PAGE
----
HELP with bite inhibition

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HELP with bite inhibition

This is a discussion on HELP with bite inhibition within the Puppy Help forums, part of the Dog Training and Behavior category; I know this has probably been addressed in many topics but....my new puppy is an extremely aggressive biter. He's doing well with crate training overall, ...

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Old 09-02-2015, 04:44 PM
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HELP with bite inhibition

I know this has probably been addressed in many topics but....my new puppy is an extremely aggressive biter. He's doing well with crate training overall, he sleeps through the night and he's nailed the sit command. Biting is another story.

He's a 9-week old lab and has been with us for a week. I know a week isn't long and bite inhibition takes time, but I want to make sure that I'm doing the right things with him because he gets very, very rowdy and has already broke skin and ripped holes in clothing several times. Sometimes were able to divert his attention with toys, but sometimes he just wants to attack us. He chases us and then jumps and grabs pant legs, shirts, legs, arms, whatever he can grab, latches on and pulls. When he's really got us he also growls at us. If it's not our body, it's our furniture, carpet, tile floor- whatever. Regardless, I want to make sure whatever I'm doing is going to pay off in the long run. It's very frustrating to have a puppy who you can barely play with because he's just too rough.

Yelping like a dog does not work AT ALL with him, he doesn't even flinch and just continues ripping your skin to shreds. I've tried the crate time-outs and he just comes out even crazier. Then, if I put him for a longer time out, like a 5 minutes or so- he just ends up falling asleep and then I feel like the message isn't received. Someone told me to fill a can with coins and shake it when he's getting out of hand, but I don't know if that would have any negative effects down the road. We don't have a gated off spot for him so I don't have the ability of leaving the room when he's being like this due to my open floor plan. I'm open to any and all suggestions. Yesterday I thought he was improving but today his biting is out of control.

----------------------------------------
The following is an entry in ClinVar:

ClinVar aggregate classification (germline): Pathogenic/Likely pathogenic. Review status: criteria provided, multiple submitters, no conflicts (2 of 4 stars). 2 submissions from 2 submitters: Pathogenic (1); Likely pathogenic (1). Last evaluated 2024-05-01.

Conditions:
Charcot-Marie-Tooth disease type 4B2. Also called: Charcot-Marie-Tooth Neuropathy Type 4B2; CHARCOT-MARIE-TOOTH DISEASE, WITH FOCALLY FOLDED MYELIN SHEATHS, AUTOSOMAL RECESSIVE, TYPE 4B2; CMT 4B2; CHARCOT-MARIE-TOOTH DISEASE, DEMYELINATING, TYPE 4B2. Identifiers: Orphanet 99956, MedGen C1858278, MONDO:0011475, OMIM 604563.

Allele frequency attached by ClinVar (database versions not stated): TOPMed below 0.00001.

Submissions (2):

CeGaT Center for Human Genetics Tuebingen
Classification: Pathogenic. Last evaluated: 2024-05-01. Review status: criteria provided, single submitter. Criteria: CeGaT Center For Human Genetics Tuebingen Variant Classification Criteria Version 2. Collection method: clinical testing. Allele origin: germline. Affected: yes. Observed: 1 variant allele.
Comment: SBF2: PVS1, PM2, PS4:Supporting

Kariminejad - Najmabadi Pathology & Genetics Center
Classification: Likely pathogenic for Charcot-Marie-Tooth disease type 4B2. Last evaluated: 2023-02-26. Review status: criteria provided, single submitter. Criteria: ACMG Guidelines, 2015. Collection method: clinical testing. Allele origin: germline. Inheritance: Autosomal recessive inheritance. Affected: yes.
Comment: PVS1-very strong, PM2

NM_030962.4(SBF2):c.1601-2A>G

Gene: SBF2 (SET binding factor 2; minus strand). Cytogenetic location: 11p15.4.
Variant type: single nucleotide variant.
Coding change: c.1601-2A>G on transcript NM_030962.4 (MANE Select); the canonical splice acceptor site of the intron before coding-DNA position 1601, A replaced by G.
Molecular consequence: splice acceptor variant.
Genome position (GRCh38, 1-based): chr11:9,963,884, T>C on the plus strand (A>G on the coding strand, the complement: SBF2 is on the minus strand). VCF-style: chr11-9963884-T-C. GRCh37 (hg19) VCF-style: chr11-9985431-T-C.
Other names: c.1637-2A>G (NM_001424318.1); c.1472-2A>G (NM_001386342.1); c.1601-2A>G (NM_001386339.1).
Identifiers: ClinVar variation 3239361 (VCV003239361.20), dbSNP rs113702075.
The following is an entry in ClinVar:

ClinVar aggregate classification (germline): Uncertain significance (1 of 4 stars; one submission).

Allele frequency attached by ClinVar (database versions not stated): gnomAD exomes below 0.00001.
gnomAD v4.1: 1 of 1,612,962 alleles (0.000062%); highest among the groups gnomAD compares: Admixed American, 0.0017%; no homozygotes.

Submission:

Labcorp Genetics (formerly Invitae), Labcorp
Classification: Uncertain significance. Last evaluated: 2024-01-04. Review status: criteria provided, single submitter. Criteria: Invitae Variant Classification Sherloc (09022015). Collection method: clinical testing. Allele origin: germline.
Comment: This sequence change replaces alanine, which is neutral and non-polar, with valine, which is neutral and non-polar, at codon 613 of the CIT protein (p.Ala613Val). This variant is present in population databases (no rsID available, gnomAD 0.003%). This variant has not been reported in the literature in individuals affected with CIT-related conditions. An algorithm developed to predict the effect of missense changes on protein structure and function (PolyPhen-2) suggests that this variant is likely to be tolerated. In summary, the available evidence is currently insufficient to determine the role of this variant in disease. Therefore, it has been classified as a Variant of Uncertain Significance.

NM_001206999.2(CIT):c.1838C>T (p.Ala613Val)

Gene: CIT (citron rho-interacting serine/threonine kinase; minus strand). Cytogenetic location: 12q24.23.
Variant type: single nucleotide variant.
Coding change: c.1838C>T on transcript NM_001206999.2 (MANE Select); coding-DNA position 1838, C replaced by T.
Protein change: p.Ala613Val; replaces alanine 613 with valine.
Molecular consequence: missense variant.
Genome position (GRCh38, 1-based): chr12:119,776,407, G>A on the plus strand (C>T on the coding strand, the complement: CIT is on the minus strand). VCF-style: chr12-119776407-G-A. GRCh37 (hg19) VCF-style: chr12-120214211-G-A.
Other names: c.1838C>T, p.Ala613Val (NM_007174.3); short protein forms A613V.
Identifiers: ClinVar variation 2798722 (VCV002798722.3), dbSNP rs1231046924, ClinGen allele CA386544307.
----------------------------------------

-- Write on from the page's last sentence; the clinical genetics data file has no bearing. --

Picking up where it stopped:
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Old 09-02-2015, 04:52 PM
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Welcome to life with a little landshark, er, lab puppy!

I definitely would not go with pennies in a can. For one thing, you're right, any technique that scares him enough to stop is going to cause problems down the line. For another, labs tend to have hard temperaments (why they're recommended for newbie owners), so you may find yourself having to continually up the punishment ante, and that ends with shock collars and other nastiness.

Yelping doesn't always work. Timeouts, as you've seen, do, if you do them long enough. Going to sleep is good in this situation. Overtired puppies (and babies) get out of control, so if he's going to sleep when you time out, he just needed a nap. He's too young to really learn anything, anyway, at this age it's just about forming relationships and patterns.
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Old 09-02-2015, 05:26 PM
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Ooh labs are notorious for being biters (which is kind of funny because they do develop such a soft mouth as adults...). My new BC puppy is the same way, a yelp gets her amped up. I redirect once to a toy, and if she doesn't take the hint, I remove myself from her area.

I agree with amaryllis, an over-tired puppy is very naughty. If he's going to sleep that's fine, it means he needed it. Could you tether him to something using a harness and leash? This gives you the opportunity to get some distance to show him biting stops the fun.

Don't use anything that will scare him. You don't want your puppy to associate you with scary, mean things. He doesn't know his biting is bad, he doesn't have hands, so that mouth is how he explores the world. Now is the best time to bond, and love that little shark because you're going to turn around and he'll be a full-on dog and you'll miss that little fuzz-ball.